• Recruit board members to take the lead on various proposals, discussions, and more
  • Participated in, coordinated and led discussions at YALSA Fall Executive Meeting, which was held in Portland, OR, after the YA Services Symposium
  • Assigned Executive Committee members to blog about different topics from the YALSA Fall Executive Committee Meeting and Strategic Planning sessions
  • Called for discussion and vote on adoption of YALSA’s revised Board Meeting Guidelines
    • Motion passed, the guidelines have been adopted and will be added to the YALSA Handbook
  • Called for discussion and vote on
  • Hosted first YALSA Member Townhall Tweet-up of the year on November 30th, 2015
  • Hosted second YALSA Member Townhall Tweet-up on December 18th, 2015
  • Filled chair and member vacancies on YALSA’s Financial Advancement Committee (Thanks so much, Jane Gov, Alida Hanson and Tiffany Williams!!!)
  • Filled vacancy on 2017 Alex award committee (Thank you Diana Tixier Herald!)

Works in Progress

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YALSA Board @ Midwinter: Nominating Committees

Have you considered running for YALSA governance? Do you know someone who would be great on the board? or would you like to nominate someone to be on the Printz, Nonfiction, or Edwards committee?

If so, take a look at the names listed below.  They are on the 2017 Nominating Committees for Governance or Awards. Between Jan. 1 and Aug. 1 2016, the Governance & Award Nominating Committees will be seeking and vetting candidates for the following positions: President-Elect, Fiscal Officer, Board Member-at-large, Edwards Award Committee member, Nonfiction Award Committee member, and Printz Award committee member.  It is their responsibility to recruit, vet, and select candidates for the slate. When building the slate, they seek out the most qualified individuals as well as provide for broad representation, including but not limited to representation of the membership by diverse background, type of library, special interest, and geographic location.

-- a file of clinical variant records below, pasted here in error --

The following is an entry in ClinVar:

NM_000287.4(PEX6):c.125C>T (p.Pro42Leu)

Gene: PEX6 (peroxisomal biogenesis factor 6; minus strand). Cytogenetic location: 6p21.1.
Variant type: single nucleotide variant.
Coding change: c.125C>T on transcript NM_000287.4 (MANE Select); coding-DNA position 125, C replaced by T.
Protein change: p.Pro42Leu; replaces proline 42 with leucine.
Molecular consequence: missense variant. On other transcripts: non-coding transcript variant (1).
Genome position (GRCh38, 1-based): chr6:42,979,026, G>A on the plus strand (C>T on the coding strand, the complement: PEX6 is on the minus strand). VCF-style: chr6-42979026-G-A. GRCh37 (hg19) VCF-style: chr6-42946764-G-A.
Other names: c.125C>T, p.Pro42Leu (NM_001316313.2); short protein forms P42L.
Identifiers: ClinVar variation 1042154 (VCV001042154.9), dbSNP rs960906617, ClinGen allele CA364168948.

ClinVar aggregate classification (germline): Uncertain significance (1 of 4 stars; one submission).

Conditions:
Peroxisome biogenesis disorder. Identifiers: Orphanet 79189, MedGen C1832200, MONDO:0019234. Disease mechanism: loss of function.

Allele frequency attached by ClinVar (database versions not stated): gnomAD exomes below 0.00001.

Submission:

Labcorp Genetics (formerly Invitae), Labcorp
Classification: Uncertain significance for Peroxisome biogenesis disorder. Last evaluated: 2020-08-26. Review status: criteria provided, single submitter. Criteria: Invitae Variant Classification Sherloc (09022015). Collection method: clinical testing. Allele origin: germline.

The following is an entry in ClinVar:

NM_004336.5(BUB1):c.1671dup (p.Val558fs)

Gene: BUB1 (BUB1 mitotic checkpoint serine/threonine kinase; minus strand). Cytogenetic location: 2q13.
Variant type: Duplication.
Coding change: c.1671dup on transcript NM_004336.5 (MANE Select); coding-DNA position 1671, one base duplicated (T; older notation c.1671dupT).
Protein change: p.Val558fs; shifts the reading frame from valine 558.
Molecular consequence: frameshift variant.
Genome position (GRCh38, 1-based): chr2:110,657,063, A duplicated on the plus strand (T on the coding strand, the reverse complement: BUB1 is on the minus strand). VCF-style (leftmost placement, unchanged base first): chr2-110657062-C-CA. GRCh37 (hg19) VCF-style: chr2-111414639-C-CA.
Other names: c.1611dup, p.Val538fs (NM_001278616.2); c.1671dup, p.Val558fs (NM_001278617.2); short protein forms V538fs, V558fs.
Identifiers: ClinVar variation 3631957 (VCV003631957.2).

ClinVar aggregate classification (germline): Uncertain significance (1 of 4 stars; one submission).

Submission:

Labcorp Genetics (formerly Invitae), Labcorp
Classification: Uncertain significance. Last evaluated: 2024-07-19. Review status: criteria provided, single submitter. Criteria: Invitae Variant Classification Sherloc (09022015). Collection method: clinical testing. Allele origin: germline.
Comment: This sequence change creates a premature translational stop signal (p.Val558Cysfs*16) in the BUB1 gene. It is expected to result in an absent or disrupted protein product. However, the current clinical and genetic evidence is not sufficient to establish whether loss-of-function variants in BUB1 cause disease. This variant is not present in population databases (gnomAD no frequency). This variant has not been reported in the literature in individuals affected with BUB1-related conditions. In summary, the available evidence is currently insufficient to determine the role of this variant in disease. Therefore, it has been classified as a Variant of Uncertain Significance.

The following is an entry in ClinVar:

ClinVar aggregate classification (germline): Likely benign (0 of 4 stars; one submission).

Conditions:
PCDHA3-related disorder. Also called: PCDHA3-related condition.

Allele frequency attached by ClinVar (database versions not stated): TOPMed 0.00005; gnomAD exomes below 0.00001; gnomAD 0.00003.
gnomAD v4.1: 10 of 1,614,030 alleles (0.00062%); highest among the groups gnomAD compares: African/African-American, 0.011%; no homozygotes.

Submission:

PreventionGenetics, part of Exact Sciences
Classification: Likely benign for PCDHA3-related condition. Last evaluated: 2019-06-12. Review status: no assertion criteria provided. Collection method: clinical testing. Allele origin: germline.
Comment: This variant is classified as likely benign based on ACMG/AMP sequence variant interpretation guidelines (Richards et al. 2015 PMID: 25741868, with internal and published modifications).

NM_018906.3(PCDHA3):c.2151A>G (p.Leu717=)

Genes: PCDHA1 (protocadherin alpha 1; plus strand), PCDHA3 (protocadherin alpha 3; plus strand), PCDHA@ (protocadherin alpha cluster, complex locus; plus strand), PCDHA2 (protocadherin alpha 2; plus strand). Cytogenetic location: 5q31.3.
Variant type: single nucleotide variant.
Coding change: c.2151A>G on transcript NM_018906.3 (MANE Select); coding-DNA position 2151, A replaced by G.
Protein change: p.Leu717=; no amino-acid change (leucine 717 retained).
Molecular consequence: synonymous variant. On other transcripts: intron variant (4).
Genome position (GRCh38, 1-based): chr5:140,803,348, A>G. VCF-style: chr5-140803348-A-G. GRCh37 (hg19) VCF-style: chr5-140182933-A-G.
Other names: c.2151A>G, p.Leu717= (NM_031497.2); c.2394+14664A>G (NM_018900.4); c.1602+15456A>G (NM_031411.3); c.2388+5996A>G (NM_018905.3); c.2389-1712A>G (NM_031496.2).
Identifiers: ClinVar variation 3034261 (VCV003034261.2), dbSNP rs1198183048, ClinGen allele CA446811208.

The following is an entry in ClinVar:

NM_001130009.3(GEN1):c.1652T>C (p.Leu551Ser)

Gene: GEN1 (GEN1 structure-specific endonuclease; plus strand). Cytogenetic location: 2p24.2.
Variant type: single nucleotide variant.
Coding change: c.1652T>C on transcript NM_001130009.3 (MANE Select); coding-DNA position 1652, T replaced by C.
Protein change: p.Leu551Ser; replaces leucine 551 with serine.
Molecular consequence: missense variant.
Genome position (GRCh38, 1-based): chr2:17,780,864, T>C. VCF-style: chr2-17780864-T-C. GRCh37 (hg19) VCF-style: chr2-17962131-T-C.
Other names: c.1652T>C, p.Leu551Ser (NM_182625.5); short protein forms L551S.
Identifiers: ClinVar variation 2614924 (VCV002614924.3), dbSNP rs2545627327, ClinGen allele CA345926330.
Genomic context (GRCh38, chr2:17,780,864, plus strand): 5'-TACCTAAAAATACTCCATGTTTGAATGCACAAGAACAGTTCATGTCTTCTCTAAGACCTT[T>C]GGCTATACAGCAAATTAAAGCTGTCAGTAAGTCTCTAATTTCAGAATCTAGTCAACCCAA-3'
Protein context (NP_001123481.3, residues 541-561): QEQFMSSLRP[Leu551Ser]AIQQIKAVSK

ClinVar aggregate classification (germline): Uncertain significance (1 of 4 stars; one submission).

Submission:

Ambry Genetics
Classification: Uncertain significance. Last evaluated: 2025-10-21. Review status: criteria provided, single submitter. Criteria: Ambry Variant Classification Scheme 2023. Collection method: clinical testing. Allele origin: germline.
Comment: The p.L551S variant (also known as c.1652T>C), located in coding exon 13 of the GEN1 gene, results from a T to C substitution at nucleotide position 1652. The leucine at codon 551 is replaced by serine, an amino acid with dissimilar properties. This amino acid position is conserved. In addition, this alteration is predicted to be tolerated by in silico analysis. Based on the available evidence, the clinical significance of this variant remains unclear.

Please contact the chairs of the committees if you have any questions about serving or would like to nominate someone.

Governance Nominating: Chair Paula Brehm-Heeger (paula.brehm-heeger @, Abigail Phillips, Shannon Peterson, Christopher Shoemaker, Sarah Sogigian

Awards Nominating: Chair Franklin Escobedo (adrithian @, Amber Creger, Valerie Davis, Barbara Moon, Elizabeth Schneider

YALSA Board @ Midwinter – Overview

Happy post-Midwinter!

The YALSA board started off Midwinter on Friday with training session on best practices in association governance. All day Saturday, Board members worked with a consultant from the Whole Mind Strategy Group on organizational planning.

Based on those discussions, several key topics rose to the top as ones most likely to become the focus of the organizational plan. They were: advocacy, continuing education, cultural competency promotion, leadership development, partner/funder relations, and state level outreach.